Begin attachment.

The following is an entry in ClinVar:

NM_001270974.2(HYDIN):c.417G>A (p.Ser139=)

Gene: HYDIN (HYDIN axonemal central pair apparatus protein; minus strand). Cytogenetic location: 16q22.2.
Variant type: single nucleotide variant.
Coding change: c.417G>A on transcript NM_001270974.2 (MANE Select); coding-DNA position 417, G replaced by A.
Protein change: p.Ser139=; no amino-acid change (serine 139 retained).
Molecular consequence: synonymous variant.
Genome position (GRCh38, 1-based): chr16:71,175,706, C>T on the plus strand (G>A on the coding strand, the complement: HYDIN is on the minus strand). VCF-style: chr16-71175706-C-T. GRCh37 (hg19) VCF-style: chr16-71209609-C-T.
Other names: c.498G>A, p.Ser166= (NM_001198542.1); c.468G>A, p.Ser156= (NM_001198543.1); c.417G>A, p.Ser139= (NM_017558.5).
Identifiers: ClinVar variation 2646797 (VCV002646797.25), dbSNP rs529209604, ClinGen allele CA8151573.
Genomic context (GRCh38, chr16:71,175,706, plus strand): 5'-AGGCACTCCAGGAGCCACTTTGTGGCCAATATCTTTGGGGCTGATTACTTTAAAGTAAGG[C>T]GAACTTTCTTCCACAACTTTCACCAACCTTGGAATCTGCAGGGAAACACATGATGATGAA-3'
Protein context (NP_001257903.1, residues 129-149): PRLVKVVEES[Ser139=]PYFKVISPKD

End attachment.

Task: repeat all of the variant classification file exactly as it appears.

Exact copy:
The following is an entry in ClinVar:

NM_001270974.2(HYDIN):c.417G>A (p.Ser139=)

Gene: HYDIN (HYDIN axonemal central pair apparatus protein; minus strand). Cytogenetic location: 16q22.2.
Variant type: single nucleotide variant.
Coding change: c.417G>A on transcript NM_001270974.2 (MANE Select); coding-DNA position 417, G replaced by A.
Protein change: p.Ser139=; no amino-acid change (serine 139 retained).
Molecular consequence: synonymous variant.
Genome position (GRCh38, 1-based): chr16:71,175,706, C>T on the plus strand (G>A on the coding strand, the complement: HYDIN is on the minus strand). VCF-style: chr16-71175706-C-T. GRCh37 (hg19) VCF-style: chr16-71209609-C-T.
Other names: c.498G>A, p.Ser166= (NM_001198542.1); c.468G>A, p.Ser156= (NM_001198543.1); c.417G>A, p.Ser139= (NM_017558.5).
Identifiers: ClinVar variation 2646797 (VCV002646797.25), dbSNP rs529209604, ClinGen allele CA8151573.
Genomic context (GRCh38, chr16:71,175,706, plus strand): 5'-AGGCACTCCAGGAGCCACTTTGTGGCCAATATCTTTGGGGCTGATTACTTTAAAGTAAGG[C>T]GAACTTTCTTCCACAACTTTCACCAACCTTGGAATCTGCAGGGAAACACATGATGATGAA-3'
Protein context (NP_001257903.1, residues 129-149): PRLVKVVEES[Ser139=]PYFKVISPKD